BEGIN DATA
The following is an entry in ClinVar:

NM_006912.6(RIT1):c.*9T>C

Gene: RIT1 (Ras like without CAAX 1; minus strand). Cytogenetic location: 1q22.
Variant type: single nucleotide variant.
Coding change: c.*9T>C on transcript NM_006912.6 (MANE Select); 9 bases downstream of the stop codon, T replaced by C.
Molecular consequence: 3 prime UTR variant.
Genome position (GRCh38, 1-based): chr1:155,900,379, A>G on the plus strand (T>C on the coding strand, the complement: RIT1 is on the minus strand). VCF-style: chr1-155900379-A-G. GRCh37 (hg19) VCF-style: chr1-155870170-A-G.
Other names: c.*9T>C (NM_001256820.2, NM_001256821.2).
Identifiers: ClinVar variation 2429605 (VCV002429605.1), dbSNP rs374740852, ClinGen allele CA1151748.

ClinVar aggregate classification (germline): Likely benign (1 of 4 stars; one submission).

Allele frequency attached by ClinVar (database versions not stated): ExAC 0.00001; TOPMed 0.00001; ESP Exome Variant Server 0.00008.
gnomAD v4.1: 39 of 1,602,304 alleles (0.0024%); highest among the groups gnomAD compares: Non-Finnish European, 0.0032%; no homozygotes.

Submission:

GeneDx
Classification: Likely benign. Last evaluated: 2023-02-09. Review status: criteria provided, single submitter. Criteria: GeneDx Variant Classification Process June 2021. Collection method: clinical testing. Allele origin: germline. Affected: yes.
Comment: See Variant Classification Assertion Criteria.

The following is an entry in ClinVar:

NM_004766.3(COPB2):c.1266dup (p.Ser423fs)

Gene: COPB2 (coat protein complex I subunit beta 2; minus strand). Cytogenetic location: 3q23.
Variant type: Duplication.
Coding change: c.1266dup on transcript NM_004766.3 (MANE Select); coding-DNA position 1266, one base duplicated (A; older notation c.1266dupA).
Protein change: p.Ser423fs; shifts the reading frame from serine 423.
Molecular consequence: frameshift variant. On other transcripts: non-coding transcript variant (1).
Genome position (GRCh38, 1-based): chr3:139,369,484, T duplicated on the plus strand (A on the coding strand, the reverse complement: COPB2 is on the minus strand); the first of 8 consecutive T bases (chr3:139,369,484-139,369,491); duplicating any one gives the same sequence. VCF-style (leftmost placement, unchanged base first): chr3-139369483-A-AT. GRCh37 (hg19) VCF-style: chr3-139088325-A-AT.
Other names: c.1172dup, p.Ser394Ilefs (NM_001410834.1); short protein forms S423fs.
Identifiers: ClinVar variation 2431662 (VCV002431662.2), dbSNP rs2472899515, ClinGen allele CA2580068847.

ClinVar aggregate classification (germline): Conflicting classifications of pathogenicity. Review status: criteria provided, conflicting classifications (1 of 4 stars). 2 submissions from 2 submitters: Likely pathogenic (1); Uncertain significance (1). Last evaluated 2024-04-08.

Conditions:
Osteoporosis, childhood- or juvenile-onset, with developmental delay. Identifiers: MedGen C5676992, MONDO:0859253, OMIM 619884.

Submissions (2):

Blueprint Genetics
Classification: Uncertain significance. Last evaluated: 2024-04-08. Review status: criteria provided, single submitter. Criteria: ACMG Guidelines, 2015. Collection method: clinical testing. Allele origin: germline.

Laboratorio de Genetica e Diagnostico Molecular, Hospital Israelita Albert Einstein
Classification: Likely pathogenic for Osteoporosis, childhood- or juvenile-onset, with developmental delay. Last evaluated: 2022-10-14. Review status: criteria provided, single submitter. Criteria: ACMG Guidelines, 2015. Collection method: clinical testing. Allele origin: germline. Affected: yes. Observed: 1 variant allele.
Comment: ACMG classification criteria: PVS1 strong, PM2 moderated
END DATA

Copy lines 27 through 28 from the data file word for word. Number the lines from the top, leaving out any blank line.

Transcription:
ClinVar aggregate classification (germline): Conflicting classifications of pathogenicity. Review status: criteria provided, conflicting classifications (1 of 4 stars). 2 submissions from 2 submitters: Likely pathogenic (1); Uncertain significance (1). Last evaluated 2024-04-08.

Conditions: